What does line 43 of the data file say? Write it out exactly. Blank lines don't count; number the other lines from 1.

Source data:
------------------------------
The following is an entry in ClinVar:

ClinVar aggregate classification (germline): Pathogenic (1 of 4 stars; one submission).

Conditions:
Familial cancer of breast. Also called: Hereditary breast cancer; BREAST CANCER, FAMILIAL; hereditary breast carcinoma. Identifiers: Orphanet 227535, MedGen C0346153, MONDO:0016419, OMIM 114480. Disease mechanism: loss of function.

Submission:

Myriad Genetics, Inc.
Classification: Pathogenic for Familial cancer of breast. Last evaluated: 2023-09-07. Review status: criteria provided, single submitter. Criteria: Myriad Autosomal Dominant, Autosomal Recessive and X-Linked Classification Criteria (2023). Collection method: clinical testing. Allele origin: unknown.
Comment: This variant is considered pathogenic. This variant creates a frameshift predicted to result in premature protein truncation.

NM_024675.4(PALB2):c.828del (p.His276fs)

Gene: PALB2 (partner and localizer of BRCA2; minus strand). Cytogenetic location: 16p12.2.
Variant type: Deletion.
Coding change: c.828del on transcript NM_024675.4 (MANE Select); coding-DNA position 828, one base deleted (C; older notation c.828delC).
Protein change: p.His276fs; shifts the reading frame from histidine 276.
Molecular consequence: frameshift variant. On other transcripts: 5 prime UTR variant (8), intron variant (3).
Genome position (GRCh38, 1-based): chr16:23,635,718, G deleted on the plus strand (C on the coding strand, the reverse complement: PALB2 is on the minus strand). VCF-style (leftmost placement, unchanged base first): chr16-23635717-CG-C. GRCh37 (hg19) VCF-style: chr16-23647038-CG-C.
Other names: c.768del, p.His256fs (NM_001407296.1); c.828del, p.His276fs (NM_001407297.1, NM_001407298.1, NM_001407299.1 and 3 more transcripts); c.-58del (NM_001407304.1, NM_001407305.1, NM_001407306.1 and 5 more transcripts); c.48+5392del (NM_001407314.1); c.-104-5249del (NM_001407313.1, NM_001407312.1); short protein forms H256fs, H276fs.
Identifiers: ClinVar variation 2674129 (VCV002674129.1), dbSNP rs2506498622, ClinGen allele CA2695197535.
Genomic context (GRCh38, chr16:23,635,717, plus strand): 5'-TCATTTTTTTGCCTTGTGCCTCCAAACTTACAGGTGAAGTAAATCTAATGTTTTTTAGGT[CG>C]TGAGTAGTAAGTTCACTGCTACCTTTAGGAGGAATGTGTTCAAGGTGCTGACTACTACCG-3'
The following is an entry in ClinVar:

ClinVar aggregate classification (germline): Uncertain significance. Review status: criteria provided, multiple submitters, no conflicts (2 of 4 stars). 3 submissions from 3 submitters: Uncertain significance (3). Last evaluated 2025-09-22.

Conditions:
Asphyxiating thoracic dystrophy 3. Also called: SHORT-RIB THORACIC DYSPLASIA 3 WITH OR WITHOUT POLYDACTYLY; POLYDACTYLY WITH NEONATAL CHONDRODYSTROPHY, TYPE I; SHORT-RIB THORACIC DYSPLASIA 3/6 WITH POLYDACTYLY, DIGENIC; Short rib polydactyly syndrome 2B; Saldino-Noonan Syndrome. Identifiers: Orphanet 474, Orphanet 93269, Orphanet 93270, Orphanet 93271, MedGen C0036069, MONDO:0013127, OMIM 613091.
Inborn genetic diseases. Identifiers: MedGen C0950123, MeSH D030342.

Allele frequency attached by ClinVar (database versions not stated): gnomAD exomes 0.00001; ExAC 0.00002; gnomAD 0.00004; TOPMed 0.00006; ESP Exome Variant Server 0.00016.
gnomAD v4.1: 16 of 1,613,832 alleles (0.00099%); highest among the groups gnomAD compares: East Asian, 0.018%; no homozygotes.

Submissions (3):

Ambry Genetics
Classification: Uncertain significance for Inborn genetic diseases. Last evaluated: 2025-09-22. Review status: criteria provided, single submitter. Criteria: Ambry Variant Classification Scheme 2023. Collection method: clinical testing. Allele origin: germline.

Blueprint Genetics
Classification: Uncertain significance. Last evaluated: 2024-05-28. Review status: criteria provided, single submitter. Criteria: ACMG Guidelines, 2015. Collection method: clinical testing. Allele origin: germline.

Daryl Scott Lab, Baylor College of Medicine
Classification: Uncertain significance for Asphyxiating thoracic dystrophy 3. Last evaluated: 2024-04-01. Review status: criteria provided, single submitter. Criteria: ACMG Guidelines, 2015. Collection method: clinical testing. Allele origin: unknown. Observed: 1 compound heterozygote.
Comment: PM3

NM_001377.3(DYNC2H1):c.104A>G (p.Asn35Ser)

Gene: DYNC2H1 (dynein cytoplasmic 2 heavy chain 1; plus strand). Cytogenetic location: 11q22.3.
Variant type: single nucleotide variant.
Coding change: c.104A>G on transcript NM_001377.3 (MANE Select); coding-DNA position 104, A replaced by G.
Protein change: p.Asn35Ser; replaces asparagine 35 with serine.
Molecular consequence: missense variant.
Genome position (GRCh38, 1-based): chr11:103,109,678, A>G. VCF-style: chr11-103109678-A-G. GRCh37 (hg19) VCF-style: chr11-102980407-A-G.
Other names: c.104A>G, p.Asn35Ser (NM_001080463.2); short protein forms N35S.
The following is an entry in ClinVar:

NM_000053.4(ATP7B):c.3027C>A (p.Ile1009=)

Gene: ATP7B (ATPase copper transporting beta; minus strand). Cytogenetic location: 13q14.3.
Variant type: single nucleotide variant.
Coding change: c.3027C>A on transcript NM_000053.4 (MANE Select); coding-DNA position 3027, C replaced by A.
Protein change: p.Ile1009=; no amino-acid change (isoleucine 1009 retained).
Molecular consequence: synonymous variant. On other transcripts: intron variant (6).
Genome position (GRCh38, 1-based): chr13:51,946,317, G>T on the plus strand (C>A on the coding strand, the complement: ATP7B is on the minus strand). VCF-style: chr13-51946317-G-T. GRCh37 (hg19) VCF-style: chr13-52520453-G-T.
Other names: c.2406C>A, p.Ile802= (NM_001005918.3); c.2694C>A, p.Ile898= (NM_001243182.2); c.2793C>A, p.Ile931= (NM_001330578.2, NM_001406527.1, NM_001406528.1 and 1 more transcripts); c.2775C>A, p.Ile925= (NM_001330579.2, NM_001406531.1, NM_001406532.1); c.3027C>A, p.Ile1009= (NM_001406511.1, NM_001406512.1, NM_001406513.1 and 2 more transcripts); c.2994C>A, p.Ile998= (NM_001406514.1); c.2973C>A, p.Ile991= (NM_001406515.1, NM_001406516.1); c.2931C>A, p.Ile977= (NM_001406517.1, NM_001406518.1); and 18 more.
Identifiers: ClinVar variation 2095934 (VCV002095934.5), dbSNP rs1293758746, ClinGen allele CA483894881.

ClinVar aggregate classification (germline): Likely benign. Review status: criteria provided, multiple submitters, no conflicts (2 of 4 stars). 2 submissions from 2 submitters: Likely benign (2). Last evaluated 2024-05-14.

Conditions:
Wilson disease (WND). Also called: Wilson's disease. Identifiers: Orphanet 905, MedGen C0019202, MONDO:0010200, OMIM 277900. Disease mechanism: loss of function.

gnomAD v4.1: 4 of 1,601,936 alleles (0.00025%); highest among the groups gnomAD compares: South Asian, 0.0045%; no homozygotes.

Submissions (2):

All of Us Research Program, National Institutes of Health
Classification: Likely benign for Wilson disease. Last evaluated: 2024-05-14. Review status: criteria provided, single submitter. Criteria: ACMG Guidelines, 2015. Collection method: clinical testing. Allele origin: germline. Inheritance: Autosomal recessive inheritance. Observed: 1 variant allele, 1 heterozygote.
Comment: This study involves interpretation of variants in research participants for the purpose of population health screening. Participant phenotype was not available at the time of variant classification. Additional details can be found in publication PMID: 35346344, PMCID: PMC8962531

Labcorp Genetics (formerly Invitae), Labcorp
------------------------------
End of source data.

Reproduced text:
NM_000053.4(ATP7B):c.3027C>A (p.Ile1009=)